A record $417M was recently awarded in a California jury talc trial to a woman dying of ovarian cancer. The plaintiff had been using Johnson & Johnson’s Baby Powder on a daily basis for decades and alleged that the regular use of talc eventually led to her disease.
The plaintiff’s case was based on Johnson & Johnson’s (J&J) failure to warn that the talc when used in the genital area may cause ovarian cancer. The plaintiff expressed that even if she did not live to receive compensation, she wanted women to be able to make an informed decision about their health.
Some internal J&J documents were presented that were previously unseen. Combined with other information brought forward at previous trials, the newly disclosed documents produced a valid argument that jurors clearly perceived as convincing evidence against J&J. A memo from 1964 written by J&J employees, told of the possibility of substituting cornstarch for talc in its baby powder products, as it was considered not harmful. It revealed previous knowledge by the company of the increasing link between the use of talc being unsafe when absorbed into the vagina.
In addition, documents dating as far back as 1996, were presented to the jury showing the condom industry had stopped dusting condoms with talc due to concerns about a potential link to ovarian cancer. The condom industry companies were not alone in their issues with talc. Generic brands of baby powder sold in discount stores such as Dollar Tree and Walmart now voluntarily have warning labels illustrating the possible link between cancer and talc.
National law firm Parker Waichman LLP has extensive experience in product liability litigation, including talcum powder’s alleged link to ovarian cancer. Attorneys at the firm are available to answer questions for anyone seeking legal information for potential lawsuits.
J&J Refutes Allegations
There have been more than 30 studies done over the past 35 years that associate talc and genital cancer. However, J&J has unfailingly alleged those studies about its Baby Powder and Shower-to-Shower products are invalid, due to inconclusive proof and biased testimony.
J&J has spent millions lobbying and influencing areas of the U.S. Food and Drug Administration (FDA). It was revealed that payments were made to previously perceived impartial Science Council members, who were declaring publicly that J&J talcum powder does not pose a cancer risk.
Also, a major blow rained down on J&J’s defense when a senior J&J epidemiologist was shown to have been sanctioned for perjury in another trial in North Carolina. There was a question about whether he retained notes pertaining to his expert report, which plaintiffs’ attorneys were permitted to show.
It was noted that every epidemiological study done over the last 35 years, other than one, showed an increased potential to some degree of a risk of ovarian cancer.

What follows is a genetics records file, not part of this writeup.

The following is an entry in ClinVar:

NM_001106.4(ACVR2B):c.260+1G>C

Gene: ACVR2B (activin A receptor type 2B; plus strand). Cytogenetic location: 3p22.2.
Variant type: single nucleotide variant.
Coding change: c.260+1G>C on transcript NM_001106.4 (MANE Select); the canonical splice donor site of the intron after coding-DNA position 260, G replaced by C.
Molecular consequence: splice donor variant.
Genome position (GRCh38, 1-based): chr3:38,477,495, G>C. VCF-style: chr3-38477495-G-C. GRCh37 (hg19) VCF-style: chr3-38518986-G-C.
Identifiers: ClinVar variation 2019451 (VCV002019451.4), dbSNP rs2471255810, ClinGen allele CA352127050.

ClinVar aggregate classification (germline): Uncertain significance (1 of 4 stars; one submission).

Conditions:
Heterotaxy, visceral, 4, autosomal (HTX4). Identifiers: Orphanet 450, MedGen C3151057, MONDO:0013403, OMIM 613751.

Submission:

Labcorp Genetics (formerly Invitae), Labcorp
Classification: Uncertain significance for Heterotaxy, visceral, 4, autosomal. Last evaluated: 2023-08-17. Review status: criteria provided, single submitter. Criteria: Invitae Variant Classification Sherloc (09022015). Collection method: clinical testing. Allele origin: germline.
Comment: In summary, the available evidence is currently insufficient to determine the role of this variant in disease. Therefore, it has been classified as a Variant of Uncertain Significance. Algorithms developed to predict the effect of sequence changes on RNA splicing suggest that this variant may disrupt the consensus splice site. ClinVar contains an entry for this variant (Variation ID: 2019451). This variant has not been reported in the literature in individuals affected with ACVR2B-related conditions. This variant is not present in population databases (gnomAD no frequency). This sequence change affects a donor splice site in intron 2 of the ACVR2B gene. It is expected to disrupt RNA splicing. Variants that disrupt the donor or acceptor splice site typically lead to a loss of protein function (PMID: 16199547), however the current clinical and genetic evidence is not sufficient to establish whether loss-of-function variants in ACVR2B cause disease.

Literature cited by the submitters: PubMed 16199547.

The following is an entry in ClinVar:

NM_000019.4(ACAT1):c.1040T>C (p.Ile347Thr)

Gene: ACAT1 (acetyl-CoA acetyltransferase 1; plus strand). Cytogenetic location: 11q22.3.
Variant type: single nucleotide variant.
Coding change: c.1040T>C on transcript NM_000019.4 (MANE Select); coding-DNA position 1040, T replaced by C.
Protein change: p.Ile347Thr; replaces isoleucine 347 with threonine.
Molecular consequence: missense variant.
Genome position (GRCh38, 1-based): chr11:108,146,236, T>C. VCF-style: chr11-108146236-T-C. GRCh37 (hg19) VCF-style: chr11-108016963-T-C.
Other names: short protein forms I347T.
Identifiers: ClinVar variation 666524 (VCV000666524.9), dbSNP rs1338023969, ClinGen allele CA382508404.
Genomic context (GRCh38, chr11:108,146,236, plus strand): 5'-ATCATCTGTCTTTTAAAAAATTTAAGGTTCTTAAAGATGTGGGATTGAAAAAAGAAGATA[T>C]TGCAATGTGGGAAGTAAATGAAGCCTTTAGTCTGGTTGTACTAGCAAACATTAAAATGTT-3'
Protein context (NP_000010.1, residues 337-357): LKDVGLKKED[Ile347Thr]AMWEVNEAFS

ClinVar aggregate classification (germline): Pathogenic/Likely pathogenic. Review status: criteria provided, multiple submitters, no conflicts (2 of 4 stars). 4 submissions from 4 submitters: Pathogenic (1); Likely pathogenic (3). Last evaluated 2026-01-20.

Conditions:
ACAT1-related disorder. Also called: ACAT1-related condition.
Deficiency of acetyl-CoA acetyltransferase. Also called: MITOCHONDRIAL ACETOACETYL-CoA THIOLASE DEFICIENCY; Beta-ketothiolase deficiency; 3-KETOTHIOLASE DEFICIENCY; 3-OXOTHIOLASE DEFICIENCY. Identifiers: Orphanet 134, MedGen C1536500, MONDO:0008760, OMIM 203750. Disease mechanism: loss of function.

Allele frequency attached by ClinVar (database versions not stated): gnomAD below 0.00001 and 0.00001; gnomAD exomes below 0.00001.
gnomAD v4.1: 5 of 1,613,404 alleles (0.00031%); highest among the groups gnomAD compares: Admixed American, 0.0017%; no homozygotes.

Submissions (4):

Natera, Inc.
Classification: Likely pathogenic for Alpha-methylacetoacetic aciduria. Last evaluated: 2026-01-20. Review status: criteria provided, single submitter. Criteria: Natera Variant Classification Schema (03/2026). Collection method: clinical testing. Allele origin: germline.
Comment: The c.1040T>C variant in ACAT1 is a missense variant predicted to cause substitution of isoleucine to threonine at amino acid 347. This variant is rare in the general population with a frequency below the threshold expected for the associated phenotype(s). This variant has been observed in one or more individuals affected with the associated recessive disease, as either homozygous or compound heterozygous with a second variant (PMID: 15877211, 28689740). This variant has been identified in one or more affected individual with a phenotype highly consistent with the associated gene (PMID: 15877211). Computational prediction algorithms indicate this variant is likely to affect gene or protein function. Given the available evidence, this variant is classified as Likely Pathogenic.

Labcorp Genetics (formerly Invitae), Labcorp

Talc is a mineral composed of magnesium, silicon, oxygen, and hydrogen and is often used in cosmetics and personal care products. Some women use talcum powder as part of their daily feminine hygiene routine as it absorbs moisture. Formerly, asbestos, which is a known carcinogen linked to lung cancer, was an impurity in talc. It has been banned in talc products for several decades.
Scientists in the 1970s found talc particles in ovarian tumors. In 1982, Daniel Cramer, a Harvard researcher reported a link between talcum powder and ovarian cancer. His study was followed by several more, finding an increased risk of ovarian cancer among women who used talcum powder on a regular basis. Mr. Cramer at one point, advised J&J to include a warning on its products, but the company ignored his suggestion and allegedly suppressed his attempts to reveal the study data, declaring the research was flawed. Mr. Cramer has become a frequent expert witness for women involved in lawsuits against Johnson & Johnson.
A pediatrician and environmental health expert at Children’s Mercy Hospital in Kansas City, Jennifer Lowry said, many pediatricians discourage the use of talcum powder on babies because the particles have the potential of causing breathing problems.
More than 22,000 women in the United States will be diagnosed with ovarian cancer this year, and 14,000 will die. The prime risk factors, include a family history of ovarian or breast cancer, mutations in the BRCA genes and age. One study included over 61,000 women followed for 12 years as part of the National Institutes of Health’s well-respected Women’s Health Initiative.
Need Legal Help Regarding Information and Advice for Talcum Baby Powder Users?
If you or someone you know has become ill related to a Johnson & Johnson talc-based product, you may be eligible for compensation. Parker Waichman LLP offers free, no-obligation case evaluations. We urge you to contact the personal injury lawyers at 1-800-YOURLAWYER (1-800-968-7529).
More Talcum powder lawsuit resources:
- Talcum Powder Cancer Lawsuit Lawyers
- Is baby powder (talcum powder) safe to use?
- Does talcum powder cause mesothelioma?
- How does talc cause cancer?
- Can baby powder cause cancer?
- What is the talcum powder lawsuit statute of limitations?
- Does Johnson & Johnson baby powder contain asbestos?
- Talcum Powder Health Risks in Women: Dangers of Talc in Baby Powder
- What could a talcum powder lawsuit settlement amount be?
- What are talcum powder lawsuit criteria?
- How to file Johnson & Johnson baby powder lawsuit in 2020?
- Talcum Powder and Uterine Cancer Linked in JJ Lawsuit
- New Jersey Talcum Powder Ovarian Cancer MDL Continues to Grow